Meanwhile, back in the combustion chamber, something marvellous is occurring. Because water and CO2 contain far less stored chemical energy than petrol, a great deal of energy has just been liberated, in the form of heat. In practice, this forces the violent mechanical expansion of all the gasses in the chamber (read: controlled explosion). The result is what physicists call ‘work’ – the piston is shoved downwards, hard. This process takes place 50 times each second – per cylinder – at 6000rpm, and from the driver’s seat, things start getting really interesting…


When you burn petrol you should get only CO2 and water. In practice, you don’t. There are unburnt hydrocarbons, carbon-monoxide, oxides of nitrogen (NOx), etc. We’ve all heard of them, and they all occur because air, the combustion chamber, and petrol itself, are inherently compromised.

Air is not oxygen. Air is overwhelmingly nitrogen. Only 20-odd per cent of air is oxygen. So there’s four times as much nitrogen as oxygen sucked into the combustion chamber, and a tiny fraction of it gets swept up in all that controlled chemical mayhem. That explains NOx. (However, the overwhelming bulk of nitrogen emerges unchanged from the tailpipe, albeit substantially warmer. About three-quarters of tailpipe emissions are merely inert, unchanged nitrogen.)

Carbon-monoxide, a deadly poison and suicide favourite, is what happens when there’s not enough oxygen to go around with all those carbons; it’s deformed carbon dioxide.

You have to understand that petrol beats modern metallurgy. Potentially, it produces too much heat for your engine. Perhaps you’ve heard of engines that run too ‘lean’ (ie, with too little fuel) and melt down. The reality is that engineers always tip more fuel into an engine than can be efficiently burnt by the air with which it spends its last few moments. This extra tipple of fuel is used merely to cool the chamber. If you ever get petrol on your skin, you’ll note it feels cold. That’s because it evaporates rapidly, and that sucks heat out of the environment. The fancy name for this extracted heat is the ‘latent heat of vaporisation’. Forget what you’ve heard about ‘lean burn technology’. Dictating an excess of fuel stops the combustion chamber reaching temperatures that otherwise would melt its iron, aluminium and steel underpinnings.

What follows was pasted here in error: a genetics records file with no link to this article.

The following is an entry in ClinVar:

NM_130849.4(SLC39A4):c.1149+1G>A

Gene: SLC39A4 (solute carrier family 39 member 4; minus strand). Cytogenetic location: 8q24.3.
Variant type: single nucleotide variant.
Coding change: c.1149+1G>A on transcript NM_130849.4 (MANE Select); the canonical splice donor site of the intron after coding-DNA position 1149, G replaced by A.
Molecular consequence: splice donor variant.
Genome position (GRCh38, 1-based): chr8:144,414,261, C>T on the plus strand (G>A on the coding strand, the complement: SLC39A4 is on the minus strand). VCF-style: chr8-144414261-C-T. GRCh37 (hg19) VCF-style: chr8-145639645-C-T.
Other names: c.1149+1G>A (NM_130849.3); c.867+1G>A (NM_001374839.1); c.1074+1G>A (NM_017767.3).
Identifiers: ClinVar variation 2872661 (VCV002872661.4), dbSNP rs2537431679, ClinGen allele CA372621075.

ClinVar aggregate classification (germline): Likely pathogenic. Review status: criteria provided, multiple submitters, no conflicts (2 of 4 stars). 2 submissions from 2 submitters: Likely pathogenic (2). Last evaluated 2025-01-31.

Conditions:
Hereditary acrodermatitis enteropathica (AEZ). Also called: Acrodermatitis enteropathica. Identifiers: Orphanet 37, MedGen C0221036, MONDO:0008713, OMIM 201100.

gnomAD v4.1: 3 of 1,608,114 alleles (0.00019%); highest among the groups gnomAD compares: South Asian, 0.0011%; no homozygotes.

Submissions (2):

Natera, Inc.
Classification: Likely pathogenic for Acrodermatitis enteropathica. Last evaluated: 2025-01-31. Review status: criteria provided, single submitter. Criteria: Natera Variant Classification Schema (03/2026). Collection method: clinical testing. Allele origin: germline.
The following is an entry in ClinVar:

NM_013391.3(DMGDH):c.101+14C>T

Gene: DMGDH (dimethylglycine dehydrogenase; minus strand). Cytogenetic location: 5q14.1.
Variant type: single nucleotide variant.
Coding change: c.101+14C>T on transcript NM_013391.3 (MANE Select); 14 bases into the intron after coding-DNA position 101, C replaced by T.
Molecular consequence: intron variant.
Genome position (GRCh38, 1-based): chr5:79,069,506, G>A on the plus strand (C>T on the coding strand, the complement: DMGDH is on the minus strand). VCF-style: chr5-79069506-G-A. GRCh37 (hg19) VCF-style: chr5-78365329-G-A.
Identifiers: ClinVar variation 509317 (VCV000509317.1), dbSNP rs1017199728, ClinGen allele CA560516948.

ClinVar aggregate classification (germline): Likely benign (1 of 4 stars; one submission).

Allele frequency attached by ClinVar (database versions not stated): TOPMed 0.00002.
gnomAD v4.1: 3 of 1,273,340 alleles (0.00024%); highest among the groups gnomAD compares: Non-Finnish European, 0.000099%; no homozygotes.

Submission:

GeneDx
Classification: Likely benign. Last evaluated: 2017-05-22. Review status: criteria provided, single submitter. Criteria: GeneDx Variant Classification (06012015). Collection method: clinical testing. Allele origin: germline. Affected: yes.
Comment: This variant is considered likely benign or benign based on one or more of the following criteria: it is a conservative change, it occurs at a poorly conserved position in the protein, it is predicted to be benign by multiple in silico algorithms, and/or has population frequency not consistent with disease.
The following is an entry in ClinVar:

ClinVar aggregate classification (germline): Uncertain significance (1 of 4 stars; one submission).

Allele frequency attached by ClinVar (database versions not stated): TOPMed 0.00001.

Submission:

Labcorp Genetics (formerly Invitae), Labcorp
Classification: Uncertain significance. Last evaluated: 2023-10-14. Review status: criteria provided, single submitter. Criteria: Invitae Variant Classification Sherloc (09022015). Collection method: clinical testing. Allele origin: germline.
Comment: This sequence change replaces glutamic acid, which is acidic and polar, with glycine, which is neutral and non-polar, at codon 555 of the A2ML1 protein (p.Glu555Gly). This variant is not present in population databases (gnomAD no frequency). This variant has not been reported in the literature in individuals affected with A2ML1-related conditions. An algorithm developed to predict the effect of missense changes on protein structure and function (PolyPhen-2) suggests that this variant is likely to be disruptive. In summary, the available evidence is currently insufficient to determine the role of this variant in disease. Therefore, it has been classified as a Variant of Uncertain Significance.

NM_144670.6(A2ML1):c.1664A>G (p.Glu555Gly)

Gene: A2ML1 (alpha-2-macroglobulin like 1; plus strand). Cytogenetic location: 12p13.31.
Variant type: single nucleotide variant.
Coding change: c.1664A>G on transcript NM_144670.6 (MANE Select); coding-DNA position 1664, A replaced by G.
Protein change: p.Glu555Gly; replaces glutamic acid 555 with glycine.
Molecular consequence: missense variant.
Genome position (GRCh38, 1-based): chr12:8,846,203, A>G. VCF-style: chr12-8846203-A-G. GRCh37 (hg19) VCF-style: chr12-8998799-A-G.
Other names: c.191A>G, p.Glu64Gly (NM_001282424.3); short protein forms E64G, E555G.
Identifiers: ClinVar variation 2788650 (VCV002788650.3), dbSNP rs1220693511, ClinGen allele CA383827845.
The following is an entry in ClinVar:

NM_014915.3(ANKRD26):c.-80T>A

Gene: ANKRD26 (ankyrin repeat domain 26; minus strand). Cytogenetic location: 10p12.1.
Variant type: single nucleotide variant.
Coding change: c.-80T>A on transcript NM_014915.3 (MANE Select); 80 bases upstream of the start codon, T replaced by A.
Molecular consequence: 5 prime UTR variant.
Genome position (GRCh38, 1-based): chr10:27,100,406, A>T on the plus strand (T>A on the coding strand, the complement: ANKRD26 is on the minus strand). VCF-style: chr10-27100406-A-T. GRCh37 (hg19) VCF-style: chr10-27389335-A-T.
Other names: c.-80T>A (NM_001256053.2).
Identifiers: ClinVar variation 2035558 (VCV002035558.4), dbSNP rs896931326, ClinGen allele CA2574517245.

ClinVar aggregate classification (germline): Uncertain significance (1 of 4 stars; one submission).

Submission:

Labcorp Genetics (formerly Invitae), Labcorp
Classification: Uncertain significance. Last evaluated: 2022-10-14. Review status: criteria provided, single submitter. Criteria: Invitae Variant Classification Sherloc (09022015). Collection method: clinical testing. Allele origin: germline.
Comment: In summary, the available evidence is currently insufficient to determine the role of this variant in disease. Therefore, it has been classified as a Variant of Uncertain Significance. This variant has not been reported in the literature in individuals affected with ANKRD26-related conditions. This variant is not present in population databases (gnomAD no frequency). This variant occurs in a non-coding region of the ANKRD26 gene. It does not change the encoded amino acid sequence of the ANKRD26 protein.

Petrol also still contains impurities and additives that are passed out the tailpipe, though these have been lately dramatically reduced. Benzene, tetra-ethyl lead and sulphur were major culprits in the past, but better fuel quality has largely removed them from the pollution landscape.


Filling the tank with unleaded has become such a mundane act that few of us spare a thought for the mind-boggling amount of energy being transferred.

A modern military torpedo, for example, is powered by kerosene, a common hydrocarbon blend, and oxygen. The energy required for it to hunt down a ship and deliver the warhead – the hydrodynamic equivalent of a cheetah running down a gazelle – is far greater than the amount of energy in the high-explosive tip. And that basically explains why a simple malfunction in the fuel system of a torpedo was sufficient to sink the gigantic Russian submarine The Kursk in August 2000. Around 700 litres of kerosene came into contact with the liquid that supplied the oxygen for combustion (a concentrated form of hydrogen peroxide). The energy released blew the front end off a 23,000-tonne machine twice as long as a Boeing 747, built to withstand hundreds of feet of water pressure. The explosion measured 1.5 on the Richter Scale.

Next time you pump 50 litres of petrol into your car, consider this: A Holden Commodore travelling at 110km/h possesses around 800kJ (kilojoules) of kinetic energy. If that energy is explosively transformed into the car’s structure, say by running head-on into an unyielding, massive object, the impact will be unimaginable. The vehicle and its contents will be rendered unrecognisable. Eight hundred kilojoules is a vast amount of energy.

Twenty-five millilitres of petrol is a ridiculously small volume. A child could hold it in two cupped hands (although the World Health Organisation recommends refraining from skin contact). Those cupped hands would be holding and amount of petrol equivalent to 800kJ of potential combustion energy, the same as the kinetic energy of the Commodore at the legal freeway limit above. (It’s definitely a good reason not to smoke while refuelling, and to earth jerry cans before introducing the refuelling nozzle.) A full tank of 50 litres contains the same amount of energy as 2000 Holden Commodores all travelling at 110km/h.

Petrol is such an amazingly good fuel that the energy locked inside it beggars belief.